In an earlier post (Our friend Vasily – early contacts) I wrote about how we got to know a very enterprising young man and his family in Belarus, as part of our sustainable development project. So in this post I will describe what we did next to help him develop his own business.
My wife and I thought hard about how best to support him. Eventually, it struck us that because he was so adept at learning new skills and absorbing information, exposure to beekeeping in this country might stimulate new ideas and encourage him in his business venture.
He was very receptive to the idea, so we put together a programme of visits and activities to make sure that he got the most out of his trip. Probably the most difficult aspect was persuading the British Embassy in Minsk to give him a visa. However, after the usual bureaucratic nightmare which surrounds anything to do with visas (whatever the country), dates were agreed, the visa obtained and his flight booked.
Vasily stayed with us for a week and it was like we were seeing our own country through fresh eyes. I will never forget the look of astonishment on his face when we passed Stonehenge. His curiosity was endless, he never stopped asking questions. Why are the roads so twisty? Why can’t you walk anywhere you like in the countryside? Why don’t we grow vegetables in our garden? One of the big trips we planned involved meeting up with a beekeeper, who was very involved in beekeeping circles at county level. So we visited his apiary one day:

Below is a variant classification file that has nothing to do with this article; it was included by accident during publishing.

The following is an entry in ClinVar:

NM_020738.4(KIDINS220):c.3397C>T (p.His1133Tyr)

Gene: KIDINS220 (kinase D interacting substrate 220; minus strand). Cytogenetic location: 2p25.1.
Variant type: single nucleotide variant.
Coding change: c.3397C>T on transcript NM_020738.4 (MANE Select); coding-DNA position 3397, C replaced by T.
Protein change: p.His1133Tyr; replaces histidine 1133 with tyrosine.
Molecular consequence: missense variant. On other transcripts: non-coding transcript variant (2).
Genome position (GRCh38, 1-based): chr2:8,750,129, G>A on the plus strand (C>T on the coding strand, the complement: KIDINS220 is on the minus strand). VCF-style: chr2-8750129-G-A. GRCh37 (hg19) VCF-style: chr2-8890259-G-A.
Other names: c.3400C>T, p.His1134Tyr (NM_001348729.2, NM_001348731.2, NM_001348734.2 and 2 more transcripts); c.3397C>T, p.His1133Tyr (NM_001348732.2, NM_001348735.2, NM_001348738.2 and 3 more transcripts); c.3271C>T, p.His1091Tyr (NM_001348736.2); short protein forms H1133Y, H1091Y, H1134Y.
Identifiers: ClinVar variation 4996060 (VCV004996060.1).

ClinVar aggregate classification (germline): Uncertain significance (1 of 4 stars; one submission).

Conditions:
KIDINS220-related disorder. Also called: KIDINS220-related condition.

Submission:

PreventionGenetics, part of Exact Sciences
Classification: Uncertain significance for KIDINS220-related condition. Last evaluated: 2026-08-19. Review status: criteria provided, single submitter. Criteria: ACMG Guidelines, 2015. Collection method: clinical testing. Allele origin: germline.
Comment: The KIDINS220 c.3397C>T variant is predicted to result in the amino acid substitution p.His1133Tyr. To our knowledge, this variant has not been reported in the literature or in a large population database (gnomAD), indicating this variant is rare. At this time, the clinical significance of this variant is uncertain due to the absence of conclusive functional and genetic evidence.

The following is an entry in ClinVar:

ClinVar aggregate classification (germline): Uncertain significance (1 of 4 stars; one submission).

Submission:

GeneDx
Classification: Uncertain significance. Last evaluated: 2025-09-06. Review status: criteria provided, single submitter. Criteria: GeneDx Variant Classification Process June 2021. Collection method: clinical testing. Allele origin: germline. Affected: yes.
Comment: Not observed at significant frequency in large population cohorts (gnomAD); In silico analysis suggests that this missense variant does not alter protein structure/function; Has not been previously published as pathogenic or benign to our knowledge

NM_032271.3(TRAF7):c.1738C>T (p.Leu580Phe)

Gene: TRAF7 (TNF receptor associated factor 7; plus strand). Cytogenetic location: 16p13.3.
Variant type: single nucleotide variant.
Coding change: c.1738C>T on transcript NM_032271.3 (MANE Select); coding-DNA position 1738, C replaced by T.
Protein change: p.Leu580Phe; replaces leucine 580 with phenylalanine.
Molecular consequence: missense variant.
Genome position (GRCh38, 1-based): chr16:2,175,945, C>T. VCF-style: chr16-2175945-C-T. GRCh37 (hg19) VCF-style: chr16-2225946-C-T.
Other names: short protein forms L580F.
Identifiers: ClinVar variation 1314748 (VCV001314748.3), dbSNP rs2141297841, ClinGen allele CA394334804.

Vasily was interested in everything and spent a long time looking at all aspects of his hives, down to how the wooden frames were jointed and the size and structure of the wax foundation sheets. They shared their concerns about the damage done to hives by the Varoa mite which came to Belarus via Russia some years before it hit the UK. Their conversation certainly stretched my Russian technical vocabulary, as Vasily spoke no English.
On another day we went with Ken to visit Buckfast Abbey, home of one of Vasily’s beekeeper heroes, the Benedictine monk Brother Adam, a world authority on bees and bee breeding. Unfortunately, the Abbey’s beekeeper was out on the day we went down there, but we saw some of the hives at the Abbey. Then from Ken’s local knowledge we were also able to visit one particular apiary out on Dartmoor which involved a tricky manoeuvre on a gated bridge over a fast flowing stream.
On the way back we stopped off at a large beekeeping supplier’s: it was like an Aladdin’s cave for Vasily, containing many things which he had seen on the internet and in magazines, but not been able to get in Belarus. We also visited a honey producer who in his 70s was still singlehandedly looking after over 300 hives. To get the volume of honey he produced he had to manhandle these hives onto a truck which he placed at key places on Dartmoor that were best for heather honey. Vasily was very impressed at his energy and vitality.
On another occasion we took Vasily to visit our friends who run a dairy farm and he was fascinated to see the amount of equipment that Paul used and particularly the milking parlour:
Vasily was like a sponge taking in everything he saw, including things we just take for granted, such as a bird feeder:
and a metal bench next to a favourite beauty spot (which he was very keen to try to make when he got back home):
Seeing him holding a piece of Old Man’s Beard in the shot reminds me that he also took an enormous interest in our trees and plants, many of which he had not come across before.
I had told him about our friends who make cider the traditional way using an old- fashioned cider press. I had documented the process in photographs from a cider pressing day a month or so earlier and then took him to see what the press looked like:
and, finally, the day before he left we went down to Lyme Regis where he told us that this was the first time he had ever seen the sea: